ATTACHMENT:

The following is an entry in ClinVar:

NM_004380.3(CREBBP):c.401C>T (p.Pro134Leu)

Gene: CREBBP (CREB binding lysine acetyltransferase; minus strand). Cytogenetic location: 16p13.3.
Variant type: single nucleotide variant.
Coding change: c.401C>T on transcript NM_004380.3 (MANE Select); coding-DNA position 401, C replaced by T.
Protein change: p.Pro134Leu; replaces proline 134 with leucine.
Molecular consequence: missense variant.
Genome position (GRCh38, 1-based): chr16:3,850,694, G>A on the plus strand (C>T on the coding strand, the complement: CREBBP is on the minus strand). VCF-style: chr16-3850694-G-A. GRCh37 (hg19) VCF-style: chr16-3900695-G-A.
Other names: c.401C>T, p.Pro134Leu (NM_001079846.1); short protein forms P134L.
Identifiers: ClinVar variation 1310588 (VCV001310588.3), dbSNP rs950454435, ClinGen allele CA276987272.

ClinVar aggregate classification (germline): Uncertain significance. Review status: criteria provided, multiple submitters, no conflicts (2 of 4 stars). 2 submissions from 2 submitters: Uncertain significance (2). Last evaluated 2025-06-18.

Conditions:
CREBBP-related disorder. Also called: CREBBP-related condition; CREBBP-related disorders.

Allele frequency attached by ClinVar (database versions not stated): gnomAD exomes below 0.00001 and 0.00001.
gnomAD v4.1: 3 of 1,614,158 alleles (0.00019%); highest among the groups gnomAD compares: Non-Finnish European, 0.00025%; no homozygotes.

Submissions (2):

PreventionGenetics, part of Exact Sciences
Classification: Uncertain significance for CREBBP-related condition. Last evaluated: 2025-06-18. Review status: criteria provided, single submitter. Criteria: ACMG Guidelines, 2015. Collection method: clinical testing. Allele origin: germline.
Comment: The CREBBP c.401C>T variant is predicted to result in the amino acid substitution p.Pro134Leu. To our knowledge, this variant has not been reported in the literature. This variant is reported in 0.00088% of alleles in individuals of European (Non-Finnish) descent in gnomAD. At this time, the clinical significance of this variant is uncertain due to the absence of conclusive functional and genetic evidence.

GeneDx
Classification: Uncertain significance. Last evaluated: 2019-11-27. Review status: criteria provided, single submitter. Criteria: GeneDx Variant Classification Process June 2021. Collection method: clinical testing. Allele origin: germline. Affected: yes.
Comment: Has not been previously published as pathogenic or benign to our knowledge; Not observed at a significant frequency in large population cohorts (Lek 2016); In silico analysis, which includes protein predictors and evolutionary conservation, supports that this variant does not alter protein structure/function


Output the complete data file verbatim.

The following is an entry in ClinVar:

NM_004380.3(CREBBP):c.401C>T (p.Pro134Leu)

Gene: CREBBP (CREB binding lysine acetyltransferase; minus strand). Cytogenetic location: 16p13.3.
Variant type: single nucleotide variant.
Coding change: c.401C>T on transcript NM_004380.3 (MANE Select); coding-DNA position 401, C replaced by T.
Protein change: p.Pro134Leu; replaces proline 134 with leucine.
Molecular consequence: missense variant.
Genome position (GRCh38, 1-based): chr16:3,850,694, G>A on the plus strand (C>T on the coding strand, the complement: CREBBP is on the minus strand). VCF-style: chr16-3850694-G-A. GRCh37 (hg19) VCF-style: chr16-3900695-G-A.
Other names: c.401C>T, p.Pro134Leu (NM_001079846.1); short protein forms P134L.
Identifiers: ClinVar variation 1310588 (VCV001310588.3), dbSNP rs950454435, ClinGen allele CA276987272.

ClinVar aggregate classification (germline): Uncertain significance. Review status: criteria provided, multiple submitters, no conflicts (2 of 4 stars). 2 submissions from 2 submitters: Uncertain significance (2). Last evaluated 2025-06-18.

Conditions:
CREBBP-related disorder. Also called: CREBBP-related condition; CREBBP-related disorders.

Allele frequency attached by ClinVar (database versions not stated): gnomAD exomes below 0.00001 and 0.00001.
gnomAD v4.1: 3 of 1,614,158 alleles (0.00019%); highest among the groups gnomAD compares: Non-Finnish European, 0.00025%; no homozygotes.

Submissions (2):

PreventionGenetics, part of Exact Sciences
Classification: Uncertain significance for CREBBP-related condition. Last evaluated: 2025-06-18. Review status: criteria provided, single submitter. Criteria: ACMG Guidelines, 2015. Collection method: clinical testing. Allele origin: germline.
Comment: The CREBBP c.401C>T variant is predicted to result in the amino acid substitution p.Pro134Leu. To our knowledge, this variant has not been reported in the literature. This variant is reported in 0.00088% of alleles in individuals of European (Non-Finnish) descent in gnomAD. At this time, the clinical significance of this variant is uncertain due to the absence of conclusive functional and genetic evidence.

GeneDx
Classification: Uncertain significance. Last evaluated: 2019-11-27. Review status: criteria provided, single submitter. Criteria: GeneDx Variant Classification Process June 2021. Collection method: clinical testing. Allele origin: germline. Affected: yes.
Comment: Has not been previously published as pathogenic or benign to our knowledge; Not observed at a significant frequency in large population cohorts (Lek 2016); In silico analysis, which includes protein predictors and evolutionary conservation, supports that this variant does not alter protein structure/function